Apple beefing up iCloud infrastructure ahead of rumored TV push and streaming-music launch

Apple data center (Maiden, North Carolina, exterior 001)

As it gears up to launch its subscription music-streaming service today and a rumored television service later in the year, Apple’s reportedly been building out a high-speed network to ensure glitch-free delivery of content, Bloomberg reported Monday. But the firm isn’t just building a more efficient iCloud.

In a typical Apple fashion, it’s been pouring billions of dollars into upgrading how it builds data centers in order to speed up content delivery, and optimize services such as iCloud, iTunes and Siri.

Additionally, the initiative should help with iCloud outages that have become the norm lately as web services have traditionally been Apple’s weak spot.

Like Google and Facebook, Apple has realized it must design its own data centers in order to increase their efficiency. The company has been in talks with companies that can help it design its own equipment, which would be produced by third-party contract manufacturers.

Even though the company will continue to use off-the-shelf components like Hewlett-Packard servers, Cisco switches and NetApp storage gear for existing data centers, it’ll use more of its own solutions as it builds new facilities. Apple is also leasing server space from cloud providers such as Amazon and Microsoft.

One of Apple’s huge data centers is pictured below.


“Apple will stick with most of its existing vendors, and is mainly seeking to bolster its current infrastructure,” reads the report. For a company famous for tight control of the technologies that make up its products, content delivery over the Internet is the one part it doesn’t control.

That, too, should change soon.

Rather than rent pipes linking its four large U.S. data centers and Internet hubs, Apple would buy long-haul pipes connecting its data centers in California, Nevada, North Carolina, Oregon and others.

This should ensure glitch-free delivery of music, high-definition video and other cloud-based content in densely populated markets. “Rather than buy off-the-shelf technology, the company has been working on ways to send data via fiber lines at hundreds of gigabits per second,” said sources.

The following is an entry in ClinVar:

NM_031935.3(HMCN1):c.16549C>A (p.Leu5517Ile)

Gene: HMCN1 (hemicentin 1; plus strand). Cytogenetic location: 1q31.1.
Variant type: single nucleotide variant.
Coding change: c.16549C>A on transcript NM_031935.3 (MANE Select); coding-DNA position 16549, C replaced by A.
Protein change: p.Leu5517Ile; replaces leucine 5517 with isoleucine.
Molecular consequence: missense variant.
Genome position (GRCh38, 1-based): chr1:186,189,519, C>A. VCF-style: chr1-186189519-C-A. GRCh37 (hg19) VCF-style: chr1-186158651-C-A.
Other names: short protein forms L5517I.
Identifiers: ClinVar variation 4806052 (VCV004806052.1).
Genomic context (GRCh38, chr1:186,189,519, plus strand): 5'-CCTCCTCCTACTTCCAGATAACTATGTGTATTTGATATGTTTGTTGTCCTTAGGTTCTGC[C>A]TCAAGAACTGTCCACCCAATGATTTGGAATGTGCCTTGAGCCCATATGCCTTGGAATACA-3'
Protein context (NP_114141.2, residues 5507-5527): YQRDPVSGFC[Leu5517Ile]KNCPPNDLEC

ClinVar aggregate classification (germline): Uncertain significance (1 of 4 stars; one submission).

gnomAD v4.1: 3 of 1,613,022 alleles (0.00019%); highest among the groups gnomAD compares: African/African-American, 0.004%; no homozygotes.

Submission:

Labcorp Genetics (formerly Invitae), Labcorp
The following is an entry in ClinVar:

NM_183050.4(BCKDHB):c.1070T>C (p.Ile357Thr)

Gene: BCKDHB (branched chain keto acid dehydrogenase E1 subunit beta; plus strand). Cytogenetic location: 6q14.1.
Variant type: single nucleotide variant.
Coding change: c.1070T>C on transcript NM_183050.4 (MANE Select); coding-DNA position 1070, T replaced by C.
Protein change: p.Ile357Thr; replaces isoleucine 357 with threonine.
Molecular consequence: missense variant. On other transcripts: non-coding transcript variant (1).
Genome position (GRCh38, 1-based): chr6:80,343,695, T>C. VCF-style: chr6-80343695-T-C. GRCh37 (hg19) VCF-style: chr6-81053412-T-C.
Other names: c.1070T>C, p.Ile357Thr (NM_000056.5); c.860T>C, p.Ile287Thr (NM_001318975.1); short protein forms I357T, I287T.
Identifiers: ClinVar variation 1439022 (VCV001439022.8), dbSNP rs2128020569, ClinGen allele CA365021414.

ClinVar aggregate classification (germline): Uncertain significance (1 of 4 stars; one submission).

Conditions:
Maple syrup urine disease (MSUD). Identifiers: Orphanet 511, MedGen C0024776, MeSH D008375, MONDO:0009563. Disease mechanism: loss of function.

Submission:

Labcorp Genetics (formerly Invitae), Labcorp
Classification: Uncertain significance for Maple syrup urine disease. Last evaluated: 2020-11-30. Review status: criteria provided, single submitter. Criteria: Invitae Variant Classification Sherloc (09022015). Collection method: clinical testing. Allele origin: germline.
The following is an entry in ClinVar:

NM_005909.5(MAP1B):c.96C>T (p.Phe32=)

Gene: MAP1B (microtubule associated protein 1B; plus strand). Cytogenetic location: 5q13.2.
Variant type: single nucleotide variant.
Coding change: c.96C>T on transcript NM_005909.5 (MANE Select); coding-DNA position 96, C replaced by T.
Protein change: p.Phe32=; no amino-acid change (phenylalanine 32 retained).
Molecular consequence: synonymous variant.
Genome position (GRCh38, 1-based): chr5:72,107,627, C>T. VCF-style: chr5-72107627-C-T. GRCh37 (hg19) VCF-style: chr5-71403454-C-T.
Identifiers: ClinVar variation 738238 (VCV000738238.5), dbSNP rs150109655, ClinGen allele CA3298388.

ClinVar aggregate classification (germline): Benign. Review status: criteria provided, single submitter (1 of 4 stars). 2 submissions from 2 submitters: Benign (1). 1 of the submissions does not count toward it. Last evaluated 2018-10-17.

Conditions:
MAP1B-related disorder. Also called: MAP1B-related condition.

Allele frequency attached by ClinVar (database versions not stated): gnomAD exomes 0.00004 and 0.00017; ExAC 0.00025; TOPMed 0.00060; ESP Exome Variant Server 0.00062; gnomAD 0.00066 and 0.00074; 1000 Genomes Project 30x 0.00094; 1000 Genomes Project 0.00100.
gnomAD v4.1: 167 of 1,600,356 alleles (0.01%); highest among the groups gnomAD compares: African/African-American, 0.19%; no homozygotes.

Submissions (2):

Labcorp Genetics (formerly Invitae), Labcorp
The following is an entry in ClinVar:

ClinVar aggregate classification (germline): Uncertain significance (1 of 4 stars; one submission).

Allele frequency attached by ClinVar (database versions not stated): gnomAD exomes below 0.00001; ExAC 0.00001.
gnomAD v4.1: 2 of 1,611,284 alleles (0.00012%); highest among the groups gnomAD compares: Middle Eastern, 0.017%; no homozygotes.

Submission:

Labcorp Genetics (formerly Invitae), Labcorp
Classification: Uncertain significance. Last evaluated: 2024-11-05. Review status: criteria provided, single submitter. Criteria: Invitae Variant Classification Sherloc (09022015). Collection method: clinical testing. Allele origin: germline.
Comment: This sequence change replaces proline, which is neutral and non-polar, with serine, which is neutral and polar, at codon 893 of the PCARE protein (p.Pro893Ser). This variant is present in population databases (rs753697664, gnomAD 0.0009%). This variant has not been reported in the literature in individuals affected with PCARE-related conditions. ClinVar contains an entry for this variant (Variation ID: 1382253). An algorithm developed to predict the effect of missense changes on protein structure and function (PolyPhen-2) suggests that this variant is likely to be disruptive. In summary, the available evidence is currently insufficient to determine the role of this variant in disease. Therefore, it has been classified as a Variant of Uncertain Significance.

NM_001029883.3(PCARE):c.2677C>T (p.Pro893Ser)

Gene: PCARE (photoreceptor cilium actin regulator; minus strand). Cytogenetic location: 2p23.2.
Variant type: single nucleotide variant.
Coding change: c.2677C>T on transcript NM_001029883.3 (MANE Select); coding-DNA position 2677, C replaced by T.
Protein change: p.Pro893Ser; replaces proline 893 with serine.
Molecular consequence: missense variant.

One of the products being worked on is a bespoke top-of-rack switch based on open-source software from startup Cumulus Networks running on servers made by Apple supplier Quanta Computer.

The effort to design its own cloud reportedly extends to custom software controlling data centers. Apple’s highly automated system should automatically assign servers to handle demand, and turn down their power usage if they aren’t needed.

Should Apple unveil a live television streaming service as rumored, such a solution would allow iCloud to adapt to unexpected spikes or declines in viewership.

Seen below: Facebook’s data center in North Carolina.

Facebook data center (North Carolina 001)

Coincidentally, the Mesa, Arizona facility that was supposed to churn out sapphire glass before Apple’s partner GT Technologies went bankrupt was recently turned into a global command and control center for iCloud.

“If you’re using someone else’s networks and data centers, you lose some control,” said Steve Garrison, vice president of marketing at Pica8 Inc., a white-box networking company. “It’s hard to call Amazon at 10 o’clock on a Friday night and say ‘triple my capacity right now.’”

Further below: NSA’s secret data-sucking, number-crunching data center in Utah.

NSA data center in Utah

Apple spent $1 billion on data centers last year, filing as an Analysys-estimated seventh-largest cloud infrastructure spender in 2014. The iPhone maker said it would spend $3.9 billion this year on new data centers in Arizona, Ireland and Denmark.

Photo top of post: Apple’s multi billion-dollar server center in Maiden, North Carolina.

Source: Bloomberg